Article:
The naturalizing metaphor of epidemic is a different kind of redaction or censorship. In the Anthropocene, we know that natural disasters are not exclusively natural, that we’re engineering them wittingly and unwittingly. But instead of saying that a person, company, logging operation, or timber camp was responsible for the spread of cholera, the colonial record says it’s unclean Hindus, then unclean Muslims, then the working classes of Europe, and so on. Instead of saying that there is a specific and profit-driven market in exotic animals, combined with global monoculture and the non-protection of species that may be responsible for the spread of COVID-19, our major news outlets blamed the wet markets and exotic (i.e., disgusting) dietary habits of Chinese people, circulating fake photos of bat soup. The figure essentially blocks the possibility of responsibility on the part of greedy agents for whom the public and public health are last on their list of concerns.
To your point, it’s a way of discrediting or obscuring what are oftentimes extremely clear motives in rebellious, anti-colonial, or insurgent acts of violence. The theoretical genesis of this for me is Ranajit Guha’s “The Prose of Counterinsurgency,” in which he points out that many uprisings in the colonial record in India were characterized as hurricanes, tornadoes, wildfires, earthquakes, and epidemics. I decided to run with the latter. The natural-disaster mode of translating insurgency refuses to recognize the political demands being made. It couldn’t be more important to stress that the colonial record continues to legitimate certain kinds of political claims and to suppress, obscure, and silence others.
Where power lies determines exactly what we call something, and this naturalization habit has shaped the discourse around non-Europeans and nonwhite people since at least the Peloponnesian War. It’s not just an effect of racism or xenophobia but also deeply ineffective political science. It matters how a polity or a government argues for its continued existence and fights for legitimacy in spaces like the United Nations by avowing a very particular European ontology as being the only possible position from which to articulate legitimate political claims.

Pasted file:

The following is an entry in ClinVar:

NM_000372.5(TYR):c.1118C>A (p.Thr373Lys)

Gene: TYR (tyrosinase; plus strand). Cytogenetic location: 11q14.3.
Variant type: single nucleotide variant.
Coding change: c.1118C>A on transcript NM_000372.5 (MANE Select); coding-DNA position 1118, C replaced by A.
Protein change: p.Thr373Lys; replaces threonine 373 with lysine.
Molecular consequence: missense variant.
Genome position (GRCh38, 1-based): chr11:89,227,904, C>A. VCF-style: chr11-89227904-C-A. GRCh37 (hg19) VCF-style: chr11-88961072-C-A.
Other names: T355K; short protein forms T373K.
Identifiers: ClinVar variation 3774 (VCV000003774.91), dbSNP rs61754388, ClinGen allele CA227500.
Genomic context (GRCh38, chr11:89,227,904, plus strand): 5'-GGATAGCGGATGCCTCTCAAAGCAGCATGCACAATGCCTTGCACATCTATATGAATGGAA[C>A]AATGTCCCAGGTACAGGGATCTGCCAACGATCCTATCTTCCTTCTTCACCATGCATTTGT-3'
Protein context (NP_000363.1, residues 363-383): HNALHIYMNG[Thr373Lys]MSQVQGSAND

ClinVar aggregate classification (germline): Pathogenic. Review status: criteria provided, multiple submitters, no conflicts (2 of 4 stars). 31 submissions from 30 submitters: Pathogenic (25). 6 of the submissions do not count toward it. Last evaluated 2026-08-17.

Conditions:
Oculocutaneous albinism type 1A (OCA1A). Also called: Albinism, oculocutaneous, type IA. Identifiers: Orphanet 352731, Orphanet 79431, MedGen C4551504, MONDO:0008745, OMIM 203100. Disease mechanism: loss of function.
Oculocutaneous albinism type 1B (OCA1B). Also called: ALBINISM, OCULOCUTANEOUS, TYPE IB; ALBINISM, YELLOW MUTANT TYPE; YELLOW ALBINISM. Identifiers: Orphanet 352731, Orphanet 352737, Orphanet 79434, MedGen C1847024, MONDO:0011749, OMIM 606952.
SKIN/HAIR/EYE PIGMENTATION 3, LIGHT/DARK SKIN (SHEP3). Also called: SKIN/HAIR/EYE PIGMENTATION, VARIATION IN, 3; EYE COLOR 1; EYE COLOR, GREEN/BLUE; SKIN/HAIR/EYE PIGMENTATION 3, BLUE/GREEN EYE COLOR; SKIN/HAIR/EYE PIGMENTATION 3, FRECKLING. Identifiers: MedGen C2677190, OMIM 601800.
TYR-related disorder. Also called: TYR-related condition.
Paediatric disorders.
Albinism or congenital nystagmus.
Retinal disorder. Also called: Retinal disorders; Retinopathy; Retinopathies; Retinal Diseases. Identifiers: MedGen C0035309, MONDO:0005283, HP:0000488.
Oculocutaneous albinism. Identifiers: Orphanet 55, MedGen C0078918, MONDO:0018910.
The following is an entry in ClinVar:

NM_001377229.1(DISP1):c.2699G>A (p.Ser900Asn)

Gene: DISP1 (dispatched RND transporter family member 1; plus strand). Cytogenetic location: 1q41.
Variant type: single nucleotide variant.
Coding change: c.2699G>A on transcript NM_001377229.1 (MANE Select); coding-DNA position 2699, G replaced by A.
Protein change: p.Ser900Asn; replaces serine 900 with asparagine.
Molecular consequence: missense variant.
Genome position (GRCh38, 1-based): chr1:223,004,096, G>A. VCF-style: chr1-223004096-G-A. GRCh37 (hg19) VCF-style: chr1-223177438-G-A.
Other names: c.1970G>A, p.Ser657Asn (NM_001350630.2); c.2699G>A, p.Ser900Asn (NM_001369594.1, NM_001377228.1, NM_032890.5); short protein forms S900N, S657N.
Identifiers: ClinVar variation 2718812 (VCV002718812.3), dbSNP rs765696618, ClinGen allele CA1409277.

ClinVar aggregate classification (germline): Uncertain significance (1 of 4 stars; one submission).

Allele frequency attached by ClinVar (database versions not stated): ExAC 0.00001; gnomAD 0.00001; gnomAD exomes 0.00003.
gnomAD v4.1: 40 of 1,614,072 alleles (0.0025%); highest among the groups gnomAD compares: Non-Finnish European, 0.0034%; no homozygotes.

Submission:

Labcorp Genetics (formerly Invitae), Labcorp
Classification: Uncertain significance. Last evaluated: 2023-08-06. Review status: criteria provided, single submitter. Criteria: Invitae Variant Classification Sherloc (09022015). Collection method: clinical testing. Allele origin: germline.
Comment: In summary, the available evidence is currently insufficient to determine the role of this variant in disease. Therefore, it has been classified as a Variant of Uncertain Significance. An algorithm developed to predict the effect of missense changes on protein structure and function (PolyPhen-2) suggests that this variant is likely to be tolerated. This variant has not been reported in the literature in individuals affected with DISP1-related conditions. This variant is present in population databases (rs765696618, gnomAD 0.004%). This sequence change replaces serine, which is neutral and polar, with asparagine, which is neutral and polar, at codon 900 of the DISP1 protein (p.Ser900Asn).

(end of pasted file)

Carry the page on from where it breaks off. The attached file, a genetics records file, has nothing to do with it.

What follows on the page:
The first thing we have to do is recognize when speech is called something else and when the biopolitical state pretends that speech is not happening, or that a semiotic event is not a semiotic event but is instead some kind of mystery.
This rhetorical move exonerates Empire from any responsibility. It also treats these historical events as shocks. You astutely point out how surprised Empire always is by everything it purportedly studies, whether that is terrorism or viruses. I wouldn’t be surprised if Malcolm Gladwell or Steven Pinker write yet another misguided historical analysis, this time entitled Shocks.
Imperial ignorance is precisely a studied habit of shock.
That brings me back to really ethical and important conversations that happened in the wake of the Trump election and also after the shooting in Atlanta in March. There’s a real impulse, especially on the left, to evaluate surprise as a kind of barometer of your awareness of how racist, white supremacist, misogynist, homophobic, and exploitative things have been. The gesture comes back to Cassandra in Greek mythology — that if you have been paying attention, none of this should surprise you. And yet everything in the Western imperial narrative ideology in which we exist is programmed to produce these shocks because it is also programmed to convince us that things are right in the world.